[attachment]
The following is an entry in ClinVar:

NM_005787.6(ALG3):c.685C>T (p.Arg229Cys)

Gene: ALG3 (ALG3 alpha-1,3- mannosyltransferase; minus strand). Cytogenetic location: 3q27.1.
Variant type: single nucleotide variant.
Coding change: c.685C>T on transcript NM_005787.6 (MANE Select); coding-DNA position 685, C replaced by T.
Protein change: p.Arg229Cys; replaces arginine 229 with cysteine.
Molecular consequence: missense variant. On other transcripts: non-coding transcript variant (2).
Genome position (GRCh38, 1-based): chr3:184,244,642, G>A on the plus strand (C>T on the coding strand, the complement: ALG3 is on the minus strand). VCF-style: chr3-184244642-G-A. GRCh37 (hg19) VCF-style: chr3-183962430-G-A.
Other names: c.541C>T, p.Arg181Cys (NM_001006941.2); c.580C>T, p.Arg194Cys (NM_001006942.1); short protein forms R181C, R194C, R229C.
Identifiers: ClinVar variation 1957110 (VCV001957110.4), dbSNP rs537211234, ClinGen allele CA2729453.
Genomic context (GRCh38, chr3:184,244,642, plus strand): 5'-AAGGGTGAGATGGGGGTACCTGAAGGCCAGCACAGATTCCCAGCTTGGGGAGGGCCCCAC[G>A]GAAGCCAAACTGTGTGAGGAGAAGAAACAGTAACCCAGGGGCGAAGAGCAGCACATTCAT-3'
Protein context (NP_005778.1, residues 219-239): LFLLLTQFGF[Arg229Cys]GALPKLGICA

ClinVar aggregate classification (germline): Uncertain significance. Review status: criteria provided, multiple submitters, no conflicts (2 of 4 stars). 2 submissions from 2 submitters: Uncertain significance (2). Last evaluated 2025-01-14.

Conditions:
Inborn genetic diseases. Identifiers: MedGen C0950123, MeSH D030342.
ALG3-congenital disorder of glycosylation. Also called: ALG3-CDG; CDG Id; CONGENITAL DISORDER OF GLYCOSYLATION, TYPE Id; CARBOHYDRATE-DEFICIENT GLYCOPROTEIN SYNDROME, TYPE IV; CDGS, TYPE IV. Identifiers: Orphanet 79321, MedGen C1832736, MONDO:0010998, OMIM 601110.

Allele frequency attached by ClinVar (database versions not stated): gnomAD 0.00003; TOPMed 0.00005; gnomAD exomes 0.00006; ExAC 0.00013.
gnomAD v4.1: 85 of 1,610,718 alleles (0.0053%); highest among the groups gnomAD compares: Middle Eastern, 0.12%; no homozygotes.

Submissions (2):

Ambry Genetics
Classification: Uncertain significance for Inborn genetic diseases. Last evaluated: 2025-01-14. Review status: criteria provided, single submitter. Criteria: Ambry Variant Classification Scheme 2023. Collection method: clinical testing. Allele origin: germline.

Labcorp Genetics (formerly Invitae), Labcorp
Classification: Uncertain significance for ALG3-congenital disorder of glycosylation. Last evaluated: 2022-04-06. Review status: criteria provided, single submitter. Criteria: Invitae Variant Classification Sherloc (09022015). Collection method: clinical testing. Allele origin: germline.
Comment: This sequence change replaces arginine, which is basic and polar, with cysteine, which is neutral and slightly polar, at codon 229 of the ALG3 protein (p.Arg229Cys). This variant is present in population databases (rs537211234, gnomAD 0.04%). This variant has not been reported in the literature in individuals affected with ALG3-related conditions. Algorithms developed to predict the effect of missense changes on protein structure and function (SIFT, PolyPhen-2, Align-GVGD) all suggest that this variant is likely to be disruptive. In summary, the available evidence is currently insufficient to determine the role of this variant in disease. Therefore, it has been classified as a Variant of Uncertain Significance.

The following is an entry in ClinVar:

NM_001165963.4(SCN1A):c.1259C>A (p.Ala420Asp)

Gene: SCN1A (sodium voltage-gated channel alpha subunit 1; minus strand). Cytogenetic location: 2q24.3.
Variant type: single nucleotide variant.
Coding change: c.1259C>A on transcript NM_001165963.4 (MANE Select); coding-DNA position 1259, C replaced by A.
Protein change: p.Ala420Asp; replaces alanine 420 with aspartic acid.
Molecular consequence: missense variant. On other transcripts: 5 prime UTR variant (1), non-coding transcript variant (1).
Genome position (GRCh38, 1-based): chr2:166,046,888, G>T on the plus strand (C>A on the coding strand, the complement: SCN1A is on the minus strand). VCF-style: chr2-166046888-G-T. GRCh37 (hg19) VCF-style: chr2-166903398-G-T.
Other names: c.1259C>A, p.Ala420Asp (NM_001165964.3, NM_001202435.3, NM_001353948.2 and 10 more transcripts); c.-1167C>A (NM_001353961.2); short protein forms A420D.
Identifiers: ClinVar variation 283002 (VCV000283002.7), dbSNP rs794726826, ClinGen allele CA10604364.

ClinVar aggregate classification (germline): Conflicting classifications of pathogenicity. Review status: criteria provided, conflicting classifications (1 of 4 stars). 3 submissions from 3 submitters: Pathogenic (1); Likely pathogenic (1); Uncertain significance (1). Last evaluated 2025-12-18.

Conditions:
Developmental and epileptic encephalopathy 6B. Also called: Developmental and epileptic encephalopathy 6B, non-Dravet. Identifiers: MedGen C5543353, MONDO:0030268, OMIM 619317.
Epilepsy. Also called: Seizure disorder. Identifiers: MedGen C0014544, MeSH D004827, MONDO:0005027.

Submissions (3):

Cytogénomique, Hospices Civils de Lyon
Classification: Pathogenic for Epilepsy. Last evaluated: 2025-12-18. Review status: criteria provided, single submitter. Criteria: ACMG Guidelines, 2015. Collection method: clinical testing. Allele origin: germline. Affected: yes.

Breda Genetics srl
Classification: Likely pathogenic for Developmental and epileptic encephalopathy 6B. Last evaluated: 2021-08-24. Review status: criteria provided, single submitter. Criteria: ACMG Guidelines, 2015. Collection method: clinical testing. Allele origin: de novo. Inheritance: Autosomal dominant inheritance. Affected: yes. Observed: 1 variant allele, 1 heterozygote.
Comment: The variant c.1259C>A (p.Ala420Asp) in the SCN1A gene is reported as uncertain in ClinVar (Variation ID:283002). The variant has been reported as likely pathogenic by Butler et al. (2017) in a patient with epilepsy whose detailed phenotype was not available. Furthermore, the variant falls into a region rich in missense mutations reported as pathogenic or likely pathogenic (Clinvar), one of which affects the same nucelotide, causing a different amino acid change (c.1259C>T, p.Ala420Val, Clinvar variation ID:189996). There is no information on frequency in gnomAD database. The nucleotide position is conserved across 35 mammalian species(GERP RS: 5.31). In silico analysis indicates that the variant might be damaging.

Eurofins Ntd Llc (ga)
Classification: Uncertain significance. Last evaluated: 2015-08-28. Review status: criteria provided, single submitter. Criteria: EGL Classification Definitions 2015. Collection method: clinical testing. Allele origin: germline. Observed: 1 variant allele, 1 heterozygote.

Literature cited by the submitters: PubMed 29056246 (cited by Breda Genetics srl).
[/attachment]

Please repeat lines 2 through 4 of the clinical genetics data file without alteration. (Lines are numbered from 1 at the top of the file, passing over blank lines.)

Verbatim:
NM_005787.6(ALG3):c.685C>T (p.Arg229Cys)

Gene: ALG3 (ALG3 alpha-1,3- mannosyltransferase; minus strand). Cytogenetic location: 3q27.1.
Variant type: single nucleotide variant.